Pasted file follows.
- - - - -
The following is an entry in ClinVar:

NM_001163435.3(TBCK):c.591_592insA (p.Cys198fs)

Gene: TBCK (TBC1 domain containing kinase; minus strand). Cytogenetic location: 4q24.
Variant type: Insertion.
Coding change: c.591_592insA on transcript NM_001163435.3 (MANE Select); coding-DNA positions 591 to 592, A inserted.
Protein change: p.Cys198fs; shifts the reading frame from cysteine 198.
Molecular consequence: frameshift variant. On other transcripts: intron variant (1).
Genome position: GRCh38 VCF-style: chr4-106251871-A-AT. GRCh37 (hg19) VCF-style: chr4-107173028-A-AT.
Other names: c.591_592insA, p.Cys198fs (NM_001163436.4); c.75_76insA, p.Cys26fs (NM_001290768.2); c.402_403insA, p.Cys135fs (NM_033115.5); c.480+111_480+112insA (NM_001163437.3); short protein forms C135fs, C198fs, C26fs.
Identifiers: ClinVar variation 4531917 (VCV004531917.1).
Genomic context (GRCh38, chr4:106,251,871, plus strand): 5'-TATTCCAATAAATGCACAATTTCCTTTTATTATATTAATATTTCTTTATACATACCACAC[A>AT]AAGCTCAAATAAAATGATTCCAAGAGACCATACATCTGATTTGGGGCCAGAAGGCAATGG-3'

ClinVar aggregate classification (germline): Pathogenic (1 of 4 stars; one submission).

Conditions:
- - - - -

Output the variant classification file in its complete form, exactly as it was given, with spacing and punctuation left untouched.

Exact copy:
The following is an entry in ClinVar:

NM_001163435.3(TBCK):c.591_592insA (p.Cys198fs)

Gene: TBCK (TBC1 domain containing kinase; minus strand). Cytogenetic location: 4q24.
Variant type: Insertion.
Coding change: c.591_592insA on transcript NM_001163435.3 (MANE Select); coding-DNA positions 591 to 592, A inserted.
Protein change: p.Cys198fs; shifts the reading frame from cysteine 198.
Molecular consequence: frameshift variant. On other transcripts: intron variant (1).
Genome position: GRCh38 VCF-style: chr4-106251871-A-AT. GRCh37 (hg19) VCF-style: chr4-107173028-A-AT.
Other names: c.591_592insA, p.Cys198fs (NM_001163436.4); c.75_76insA, p.Cys26fs (NM_001290768.2); c.402_403insA, p.Cys135fs (NM_033115.5); c.480+111_480+112insA (NM_001163437.3); short protein forms C135fs, C198fs, C26fs.
Identifiers: ClinVar variation 4531917 (VCV004531917.1).
Genomic context (GRCh38, chr4:106,251,871, plus strand): 5'-TATTCCAATAAATGCACAATTTCCTTTTATTATATTAATATTTCTTTATACATACCACAC[A>AT]AAGCTCAAATAAAATGATTCCAAGAGACCATACATCTGATTTGGGGCCAGAAGGCAATGG-3'

ClinVar aggregate classification (germline): Pathogenic (1 of 4 stars; one submission).

Conditions: